Even if not fatal, the bite can leave scars.
I sat waiting for my turn at a bankruptcy hearing last week and watched a series of other cases that left blood in the water.
The trustee’s feeding frenzy in at least three cases centered on payments or transfers the debtor made to family before they filed their bankruptcy case.
In some cases, the debtor was repaying money lent by family. In others, it appeared the debtor had simply made a gift to family.
In the worst case, it looked like the debtor had transferred a car to keep it out of the bankruptcy.
All of those transfers spelled trouble.
In each case I watched, the Chapter 7 trustee continued the hearing for the production of documents, the amendment of schedules, or further questioning.
In several, she wanted the debtor to agree to give her a longer period to challenge their very right to a bankruptcy discharge.
None of this bodes well for the debtor.
The long arm of bankruptcy law
Bankruptcy law gives the trustee legal rights to recover, for the benefit of creditors, property or money the debtor has transferred. Collectively, those are the avoiding powers.
Payments on existing debts to ordinary creditors can be recovered from the creditor where the payment was within 90 days of the bankruptcy filing.
If the payment was to a family member. the look back period is four times as long: a full year.
So, if you paid on that loan from your sibling or your parent in the year before you file a Chapter 7, the trustee can sue your family member to get the money back.
Why preferences matter
Most people find it hard to understand why payments on genuine debts can trigger trustee lawsuits to retrieve the money. The debt is real, they say.
It’s not wrong to have paid a real debt. The idea is fairness among creditors, looking out for the creditors who didn’t get paid back before filing.
It’s also to take the profit, if you wish, out of aggressive collect tactics by some creditors: no point in levying the debtor’s account if it triggers a bankruptcy filing and a lawsuit to get the money back.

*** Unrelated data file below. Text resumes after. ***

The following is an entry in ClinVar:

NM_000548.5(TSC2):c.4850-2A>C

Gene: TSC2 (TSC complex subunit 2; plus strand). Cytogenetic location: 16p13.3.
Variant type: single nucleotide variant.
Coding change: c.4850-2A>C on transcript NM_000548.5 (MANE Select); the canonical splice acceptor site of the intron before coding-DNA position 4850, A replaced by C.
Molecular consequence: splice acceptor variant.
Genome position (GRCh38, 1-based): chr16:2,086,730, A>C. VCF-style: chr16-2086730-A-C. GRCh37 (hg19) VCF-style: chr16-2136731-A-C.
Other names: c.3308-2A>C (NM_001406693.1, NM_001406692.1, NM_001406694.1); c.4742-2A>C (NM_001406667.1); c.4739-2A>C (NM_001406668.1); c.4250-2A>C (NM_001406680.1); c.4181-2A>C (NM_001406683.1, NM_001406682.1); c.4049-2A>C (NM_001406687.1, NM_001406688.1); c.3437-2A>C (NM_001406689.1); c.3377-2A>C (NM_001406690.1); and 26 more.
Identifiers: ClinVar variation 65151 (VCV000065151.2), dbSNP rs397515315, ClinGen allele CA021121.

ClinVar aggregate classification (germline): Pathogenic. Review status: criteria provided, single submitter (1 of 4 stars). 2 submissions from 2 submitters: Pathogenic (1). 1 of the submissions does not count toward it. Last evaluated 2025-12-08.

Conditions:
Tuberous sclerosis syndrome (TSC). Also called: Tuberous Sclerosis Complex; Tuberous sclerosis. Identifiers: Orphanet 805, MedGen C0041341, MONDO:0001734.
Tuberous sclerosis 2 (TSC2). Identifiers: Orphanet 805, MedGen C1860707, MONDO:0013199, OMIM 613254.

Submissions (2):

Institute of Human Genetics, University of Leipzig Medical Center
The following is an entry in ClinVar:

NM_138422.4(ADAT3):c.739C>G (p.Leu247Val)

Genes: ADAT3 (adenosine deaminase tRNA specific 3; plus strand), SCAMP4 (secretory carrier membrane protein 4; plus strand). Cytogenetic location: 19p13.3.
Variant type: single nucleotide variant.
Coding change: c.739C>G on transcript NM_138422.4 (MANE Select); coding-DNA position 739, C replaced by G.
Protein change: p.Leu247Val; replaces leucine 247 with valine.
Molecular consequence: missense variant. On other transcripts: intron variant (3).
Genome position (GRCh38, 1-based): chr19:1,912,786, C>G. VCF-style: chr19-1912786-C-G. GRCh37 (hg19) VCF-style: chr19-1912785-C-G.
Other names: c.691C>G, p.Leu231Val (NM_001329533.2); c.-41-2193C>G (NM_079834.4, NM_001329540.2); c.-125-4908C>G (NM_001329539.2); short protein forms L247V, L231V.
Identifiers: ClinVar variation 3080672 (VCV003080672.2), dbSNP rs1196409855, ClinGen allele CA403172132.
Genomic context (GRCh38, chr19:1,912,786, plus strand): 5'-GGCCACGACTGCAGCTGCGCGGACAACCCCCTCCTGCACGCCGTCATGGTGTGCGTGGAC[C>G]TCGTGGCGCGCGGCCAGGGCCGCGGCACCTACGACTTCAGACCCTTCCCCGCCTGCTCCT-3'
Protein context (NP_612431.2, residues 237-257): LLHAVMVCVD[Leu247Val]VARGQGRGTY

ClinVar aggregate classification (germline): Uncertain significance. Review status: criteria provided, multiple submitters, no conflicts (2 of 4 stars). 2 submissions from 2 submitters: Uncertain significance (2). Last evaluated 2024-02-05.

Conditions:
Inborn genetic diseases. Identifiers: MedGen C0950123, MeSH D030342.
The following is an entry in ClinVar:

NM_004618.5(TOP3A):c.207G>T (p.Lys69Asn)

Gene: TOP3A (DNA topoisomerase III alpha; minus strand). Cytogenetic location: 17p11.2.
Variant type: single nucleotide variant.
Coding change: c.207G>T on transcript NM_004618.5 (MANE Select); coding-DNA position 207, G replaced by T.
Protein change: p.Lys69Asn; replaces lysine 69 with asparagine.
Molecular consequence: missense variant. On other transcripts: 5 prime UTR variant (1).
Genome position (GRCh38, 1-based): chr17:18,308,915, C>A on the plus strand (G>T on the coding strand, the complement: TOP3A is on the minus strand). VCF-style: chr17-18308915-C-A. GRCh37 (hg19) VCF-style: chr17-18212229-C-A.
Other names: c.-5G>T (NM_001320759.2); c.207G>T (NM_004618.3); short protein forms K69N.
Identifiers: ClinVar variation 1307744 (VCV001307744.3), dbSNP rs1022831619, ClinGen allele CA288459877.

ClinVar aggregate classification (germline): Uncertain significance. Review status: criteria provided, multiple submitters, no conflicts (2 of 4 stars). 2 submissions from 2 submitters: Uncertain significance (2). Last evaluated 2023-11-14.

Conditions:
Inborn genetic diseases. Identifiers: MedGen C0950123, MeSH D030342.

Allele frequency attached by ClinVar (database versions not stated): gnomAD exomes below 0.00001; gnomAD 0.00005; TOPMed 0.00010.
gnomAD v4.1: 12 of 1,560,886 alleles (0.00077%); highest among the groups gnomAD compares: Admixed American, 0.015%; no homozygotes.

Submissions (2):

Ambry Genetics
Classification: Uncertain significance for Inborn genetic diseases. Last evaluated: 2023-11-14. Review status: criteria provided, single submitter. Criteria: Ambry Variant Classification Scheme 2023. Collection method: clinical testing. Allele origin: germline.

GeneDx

Gifts are worse
In legal speak, a gift is a fraudulent transfer. The person making the gift didn’t get anything in exchange.
The gift leaves him poorer than he was before.
That’s fine if you have enough remaining to pay your creditors, but not so if the gift damages your creditors.
When the debtor starts giving significant stuff away to family, his later bankruptcy sets those family members up for a lawsuit.
Now, I’ve never seen a bankruptcy trustee try to unwind ordinary birthday gifts or the like.
But start giving away cars, businesses, or houses and things change. And in California, the look back period for recovering those gifts is four years.
We take care of family
Our desire to take care of those close to us is natural and admirable.
When you’re considering bankruptcy, however, you need to stifle those caring impulses til after the bankruptcy.
After the bankruptcy, you are free to repay any creditor you wish to. You can take care of those who took care of you when you needed it without any negative consequences.
Assuming the discharge wiped out all your debts, you can give anything you have away, since no creditor is harmed.
Tell the whole story
As I sat there, I wondered whether each of those debtors in the hot seat had told the whole story to their attorney.
Did the bankruptcy papers they filed reveal these transfers, or had the trustee found out some other way?
If the debtors didn’t take full disclosure seriously, they brought trouble on themselves. Even if the trustee doesn’t sue their family, they may not get a discharge because they concealed the transfer.
The bankruptcy papers you file to start a case ask all the pertinent questions about transfers and payments. If it was debtor carelessness or deceit that kept the truth out of the record, then I have little sympathy for the debtors.
If, however, the problem was created by lousy lawyering, then I watched innocent debtors pay the price.
Lousy lawyering takes several forms,
- failure to counsel the client fully about the need to be transparent
- failure to insist on full answers to questions
- failure to recognize avoidable transfers
- failure to consider Chapter 13 where family isn’t exposed to suit
This day in court was unusual: most 341 meetings are dull as dishwater.
But anyone watching this collection of troubled cases was reminded about the benefits of good representation and the importance of telling the whole story.